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Author: Flat Stanley and Flat Stella
Today is the anniversary of last year’s earthquake along the east coast – the biggest earthquake to hit the U.S. east of the Rocky Mountains.   To remember the importance of preparing for unexpected events, we visited the Washington Monument – it was damaged during the earthquake.  Many of FEMA’s partners also visited the Washington Monument today, including the National Park Service, Central U.S. Earthquake Consortium, U.S. Geological Survey, and representatives from the Virginia and D.C. governments. We met with Tim Manning, one of the big bosses at FEMA.  He talks...
Posted On: August 23, 2012
Posted by: Angela Petersen, Vice President, Business Continuity for Zions BankEditor’s Note: The views expressed by Angela Peterson do not necessarily represent the official views of the United States, the Department of Homeland Security, or the Federal Emergency Management Agency. FEMA does not endorse any non-government organizations, entities, or services. On April 17, 2012, the State of Utah participated in the Great Utah ShakeOut the largest simulated earthquake exercise in the state’s history. Several members of my organization were fortunate enough to be asked to participate in the...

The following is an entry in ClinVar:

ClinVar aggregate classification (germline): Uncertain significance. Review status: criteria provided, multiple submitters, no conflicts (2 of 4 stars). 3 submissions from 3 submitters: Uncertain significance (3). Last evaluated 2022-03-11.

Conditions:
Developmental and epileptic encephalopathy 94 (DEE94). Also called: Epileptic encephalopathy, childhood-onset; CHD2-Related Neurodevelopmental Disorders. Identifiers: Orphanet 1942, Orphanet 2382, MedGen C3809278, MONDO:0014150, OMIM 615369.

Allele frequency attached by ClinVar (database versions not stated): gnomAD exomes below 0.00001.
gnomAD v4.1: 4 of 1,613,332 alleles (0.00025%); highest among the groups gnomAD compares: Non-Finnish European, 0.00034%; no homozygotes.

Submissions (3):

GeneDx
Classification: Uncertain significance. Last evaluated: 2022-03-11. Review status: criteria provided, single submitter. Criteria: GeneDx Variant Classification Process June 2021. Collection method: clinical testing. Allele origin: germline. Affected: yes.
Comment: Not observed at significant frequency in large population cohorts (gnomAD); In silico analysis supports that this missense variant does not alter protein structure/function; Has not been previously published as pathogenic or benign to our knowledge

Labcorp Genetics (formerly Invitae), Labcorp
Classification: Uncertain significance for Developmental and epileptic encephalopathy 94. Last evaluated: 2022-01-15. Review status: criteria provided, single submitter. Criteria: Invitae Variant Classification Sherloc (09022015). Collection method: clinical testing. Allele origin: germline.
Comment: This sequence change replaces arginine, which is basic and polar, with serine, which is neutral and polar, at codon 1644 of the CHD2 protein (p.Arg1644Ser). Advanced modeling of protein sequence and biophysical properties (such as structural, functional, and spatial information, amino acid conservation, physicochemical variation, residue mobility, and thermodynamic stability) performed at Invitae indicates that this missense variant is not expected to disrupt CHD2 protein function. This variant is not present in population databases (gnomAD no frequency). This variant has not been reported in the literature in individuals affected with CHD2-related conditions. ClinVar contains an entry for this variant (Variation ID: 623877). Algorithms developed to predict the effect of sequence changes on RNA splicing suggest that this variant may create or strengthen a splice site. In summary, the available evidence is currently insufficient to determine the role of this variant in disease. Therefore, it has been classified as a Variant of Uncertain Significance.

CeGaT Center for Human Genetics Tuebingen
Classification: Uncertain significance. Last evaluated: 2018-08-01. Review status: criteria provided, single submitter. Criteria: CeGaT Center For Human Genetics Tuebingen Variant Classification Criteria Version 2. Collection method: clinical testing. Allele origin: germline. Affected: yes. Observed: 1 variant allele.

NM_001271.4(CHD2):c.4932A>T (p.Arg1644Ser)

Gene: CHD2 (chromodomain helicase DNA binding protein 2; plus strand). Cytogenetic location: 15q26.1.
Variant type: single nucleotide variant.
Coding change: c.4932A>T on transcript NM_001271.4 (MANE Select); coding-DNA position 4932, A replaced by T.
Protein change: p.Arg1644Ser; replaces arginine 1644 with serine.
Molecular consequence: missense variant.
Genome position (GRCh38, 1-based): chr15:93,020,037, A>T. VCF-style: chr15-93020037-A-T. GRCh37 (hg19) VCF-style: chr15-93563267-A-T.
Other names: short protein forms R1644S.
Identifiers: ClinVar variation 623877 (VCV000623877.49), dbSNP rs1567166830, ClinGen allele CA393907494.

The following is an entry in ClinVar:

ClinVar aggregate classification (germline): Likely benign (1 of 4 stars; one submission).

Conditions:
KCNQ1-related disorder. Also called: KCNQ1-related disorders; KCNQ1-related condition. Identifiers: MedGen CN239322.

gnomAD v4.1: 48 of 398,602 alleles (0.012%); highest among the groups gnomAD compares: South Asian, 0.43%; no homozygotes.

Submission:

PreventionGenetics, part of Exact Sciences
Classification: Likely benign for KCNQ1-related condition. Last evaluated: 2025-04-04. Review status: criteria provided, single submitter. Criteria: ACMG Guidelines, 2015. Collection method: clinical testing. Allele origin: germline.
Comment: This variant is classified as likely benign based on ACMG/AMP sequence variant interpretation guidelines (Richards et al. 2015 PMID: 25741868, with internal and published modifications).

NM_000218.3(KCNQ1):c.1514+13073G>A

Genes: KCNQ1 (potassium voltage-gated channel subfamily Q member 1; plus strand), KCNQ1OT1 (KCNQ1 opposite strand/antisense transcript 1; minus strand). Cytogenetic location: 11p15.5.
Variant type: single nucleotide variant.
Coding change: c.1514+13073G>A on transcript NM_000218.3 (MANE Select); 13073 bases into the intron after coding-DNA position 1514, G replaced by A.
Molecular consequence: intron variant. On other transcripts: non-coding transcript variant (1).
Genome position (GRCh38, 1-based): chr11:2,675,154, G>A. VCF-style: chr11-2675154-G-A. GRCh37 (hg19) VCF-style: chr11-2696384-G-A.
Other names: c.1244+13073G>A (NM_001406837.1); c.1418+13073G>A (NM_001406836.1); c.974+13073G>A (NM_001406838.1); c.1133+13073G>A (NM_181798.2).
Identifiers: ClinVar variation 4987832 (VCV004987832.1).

Posted On: May 1, 2012
Author: Tim Manning
One year ago, a deadly earthquake struck Christchurch, New Zealand, killing over a hundred people. I was in Christchurch when the earthquake struck and I can still recall that day vividly. On Wednesday, Feb. 22, I will participate at a commemoration ceremony at the New Zealand Embassy here in Washington D.C. In addition, I would like to share some of what I experienced by linking to a post of my personal accounts from the U.S. Ambassador to New Zealand’s blog. An excerpt from the blog, as well as the link to the full text is provided below. At the airport I went to the airline desks, only to...
Posted On: February 21, 2012
Author: Greig Powers